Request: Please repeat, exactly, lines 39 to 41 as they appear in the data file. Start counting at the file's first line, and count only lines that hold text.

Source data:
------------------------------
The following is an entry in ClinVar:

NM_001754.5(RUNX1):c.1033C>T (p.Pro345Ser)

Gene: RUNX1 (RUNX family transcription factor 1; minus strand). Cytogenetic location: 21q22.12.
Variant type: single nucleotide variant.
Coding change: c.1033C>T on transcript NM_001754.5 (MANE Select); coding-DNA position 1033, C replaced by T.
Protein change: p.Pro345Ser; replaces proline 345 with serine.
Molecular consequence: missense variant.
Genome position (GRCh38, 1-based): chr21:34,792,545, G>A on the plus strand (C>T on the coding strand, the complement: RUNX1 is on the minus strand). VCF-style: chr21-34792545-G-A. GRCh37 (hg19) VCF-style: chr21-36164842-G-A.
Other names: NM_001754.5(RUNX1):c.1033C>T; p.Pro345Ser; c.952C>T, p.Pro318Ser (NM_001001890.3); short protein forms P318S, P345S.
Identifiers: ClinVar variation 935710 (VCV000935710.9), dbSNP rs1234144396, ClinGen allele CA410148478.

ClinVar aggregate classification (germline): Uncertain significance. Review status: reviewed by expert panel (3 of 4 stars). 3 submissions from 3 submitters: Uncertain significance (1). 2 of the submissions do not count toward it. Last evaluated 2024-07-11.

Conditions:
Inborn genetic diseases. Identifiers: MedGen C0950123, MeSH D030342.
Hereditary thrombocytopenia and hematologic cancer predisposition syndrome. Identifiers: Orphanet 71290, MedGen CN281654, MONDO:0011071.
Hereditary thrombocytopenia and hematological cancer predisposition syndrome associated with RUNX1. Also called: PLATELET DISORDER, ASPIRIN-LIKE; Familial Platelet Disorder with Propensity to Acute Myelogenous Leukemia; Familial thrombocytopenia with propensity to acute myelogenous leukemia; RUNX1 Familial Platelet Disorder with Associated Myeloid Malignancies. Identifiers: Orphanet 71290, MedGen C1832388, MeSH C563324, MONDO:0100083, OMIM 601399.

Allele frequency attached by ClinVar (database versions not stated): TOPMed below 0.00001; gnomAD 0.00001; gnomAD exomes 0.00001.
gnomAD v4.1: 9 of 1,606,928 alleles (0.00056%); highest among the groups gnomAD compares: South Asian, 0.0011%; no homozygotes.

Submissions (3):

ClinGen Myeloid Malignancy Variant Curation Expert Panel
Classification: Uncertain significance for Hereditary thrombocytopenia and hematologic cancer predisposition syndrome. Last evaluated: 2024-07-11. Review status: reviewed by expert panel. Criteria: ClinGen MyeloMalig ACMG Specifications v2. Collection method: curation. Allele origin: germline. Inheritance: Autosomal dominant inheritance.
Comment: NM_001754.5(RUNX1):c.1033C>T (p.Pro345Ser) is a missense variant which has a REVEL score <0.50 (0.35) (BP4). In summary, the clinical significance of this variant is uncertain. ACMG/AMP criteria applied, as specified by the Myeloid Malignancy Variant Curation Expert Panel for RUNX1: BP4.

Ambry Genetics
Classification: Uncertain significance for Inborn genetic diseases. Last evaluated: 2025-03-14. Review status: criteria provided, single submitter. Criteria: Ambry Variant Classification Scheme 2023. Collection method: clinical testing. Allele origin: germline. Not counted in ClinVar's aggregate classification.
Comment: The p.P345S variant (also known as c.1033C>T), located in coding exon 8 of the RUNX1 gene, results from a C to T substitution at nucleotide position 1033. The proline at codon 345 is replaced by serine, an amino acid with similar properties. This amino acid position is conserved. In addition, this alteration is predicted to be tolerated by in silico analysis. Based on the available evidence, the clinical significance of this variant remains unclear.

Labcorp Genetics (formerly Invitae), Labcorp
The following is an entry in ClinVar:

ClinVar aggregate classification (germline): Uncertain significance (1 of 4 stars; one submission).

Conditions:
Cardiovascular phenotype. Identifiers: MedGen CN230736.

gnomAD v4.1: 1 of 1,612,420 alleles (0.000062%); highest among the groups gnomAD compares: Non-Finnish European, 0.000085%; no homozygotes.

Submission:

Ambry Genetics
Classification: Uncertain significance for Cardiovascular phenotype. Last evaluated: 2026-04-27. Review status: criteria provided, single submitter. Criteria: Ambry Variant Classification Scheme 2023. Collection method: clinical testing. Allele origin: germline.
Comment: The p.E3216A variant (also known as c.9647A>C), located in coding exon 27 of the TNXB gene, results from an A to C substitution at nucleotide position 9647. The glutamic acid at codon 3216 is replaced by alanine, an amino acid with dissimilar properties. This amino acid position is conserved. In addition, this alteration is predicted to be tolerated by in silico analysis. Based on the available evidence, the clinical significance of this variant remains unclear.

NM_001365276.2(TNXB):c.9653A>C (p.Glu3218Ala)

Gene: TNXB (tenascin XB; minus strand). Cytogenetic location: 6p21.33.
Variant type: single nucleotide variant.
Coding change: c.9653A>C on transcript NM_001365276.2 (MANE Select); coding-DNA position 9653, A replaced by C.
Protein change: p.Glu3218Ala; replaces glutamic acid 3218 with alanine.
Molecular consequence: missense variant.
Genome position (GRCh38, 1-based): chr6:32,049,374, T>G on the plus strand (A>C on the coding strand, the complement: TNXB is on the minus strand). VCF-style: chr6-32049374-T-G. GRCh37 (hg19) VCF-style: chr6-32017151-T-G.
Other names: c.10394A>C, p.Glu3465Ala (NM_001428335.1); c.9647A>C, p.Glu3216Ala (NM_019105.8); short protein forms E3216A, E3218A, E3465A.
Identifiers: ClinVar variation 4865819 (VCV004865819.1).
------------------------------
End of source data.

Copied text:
Protein change: p.Glu3218Ala; replaces glutamic acid 3218 with alanine.
Molecular consequence: missense variant.
Genome position (GRCh38, 1-based): chr6:32,049,374, T>G on the plus strand (A>C on the coding strand, the complement: TNXB is on the minus strand). VCF-style: chr6-32049374-T-G. GRCh37 (hg19) VCF-style: chr6-32017151-T-G.